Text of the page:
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New Tyres - peteH
I am sure this has been asked before but...

Front tyres 3mm(average)
Rear Tyres 6.5m (average)

From a previous post it was suggested that tyres should be changed at 3mm (also matchs the advice from Continental who suggest to take summer tyres out of service when the tread depth is down to 3mm and do the same with winter tyres from 4mm (at least for winter use) Therefore the time has come to replace the front tyres.

So am I right in replacing the tyres now, and putting the 6.5mm tyres to the front, and fitting new rubber to the rear. There is no mention on the conti site of fitting new to the rear?
New Tyres - Keith S
Fleet companies refuse to replace tyres until they are 2mm max.

I personally think this is about right.
New Tyres - blank
Pete:
It is a matter of personal preference, though some will vigorously one side or the other. If you put the new rubber on the back, the front will (in the wet) be more likely to lose gtip before the back, leading to understeer, or, in the extreme, loss of steering if you aquaplane. If the new rubber is fitted to the front, the opposite is the case - the rear will tend to lose grip first, leading to oversteer.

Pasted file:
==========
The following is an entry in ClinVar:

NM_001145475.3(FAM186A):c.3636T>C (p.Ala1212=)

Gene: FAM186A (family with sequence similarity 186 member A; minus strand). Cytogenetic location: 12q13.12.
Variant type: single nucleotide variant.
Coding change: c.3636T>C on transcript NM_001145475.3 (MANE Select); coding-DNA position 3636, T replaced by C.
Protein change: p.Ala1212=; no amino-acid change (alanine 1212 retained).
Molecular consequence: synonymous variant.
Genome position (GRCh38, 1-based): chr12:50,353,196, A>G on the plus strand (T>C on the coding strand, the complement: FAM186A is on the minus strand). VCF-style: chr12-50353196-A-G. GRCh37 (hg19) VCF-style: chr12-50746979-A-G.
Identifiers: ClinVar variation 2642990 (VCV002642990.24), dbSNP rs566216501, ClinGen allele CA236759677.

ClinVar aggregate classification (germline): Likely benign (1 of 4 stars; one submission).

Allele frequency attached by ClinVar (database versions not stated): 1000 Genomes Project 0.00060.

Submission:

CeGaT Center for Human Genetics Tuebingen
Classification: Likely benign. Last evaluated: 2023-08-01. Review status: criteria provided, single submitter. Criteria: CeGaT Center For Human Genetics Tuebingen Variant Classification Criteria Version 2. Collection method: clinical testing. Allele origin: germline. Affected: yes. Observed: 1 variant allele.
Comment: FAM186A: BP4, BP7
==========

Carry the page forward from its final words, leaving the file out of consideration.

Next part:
Your choice, but 6.5mm isn't that far from new, so it'll probably not make a lot of difference in your case.
There is another point to consider though. If you don't do a lot of miles, rear tyres on a front wheel drive car might last a very long time, too long for safety, so it might be worth swapping them to the front to wear them out faster.

hth
Andy
New Tyres - Mike H
This has been covered a number of times on this forum in the past. Best tyres on back. The point about aging being a good reason to move rear tyres to the front was covered recently and is excellent advice.
New Tyres - blank
Mike:
As I alluded to in my earlier post, others have the opposing view.
Personally I leave the tyres on the back until they wear out. Because I drive 25k miles a year the age of the back tyres, 2 years tops, is never a problem.
Another, equally valid point is that tyres moved from back to front and vice versa can bring balancing and tracking problems due to the way they have worn in their original positions.

Andy
New Tyres - Mike H
Valid comments Andy, my post came across a bit black and white! I know there has been quite a lot of discussion about this. I'm not sure I agree with your point about potential balancing and tracking problems - I think the wear pattern is the potential issue which could lead to poorer roadholding after moving the tyres to the other end. As you say, age doesn't really become an issue on high mileage cars. However, I had thought that the general consensus was that best tyres always go on the back (but accepting that those who made this consensus are not necessarily experts in their field). I think the main thing is be aware of the debate, read the arguments for and against, and make your own mind up based on the information provided - bit like a general election really!
 

Value my car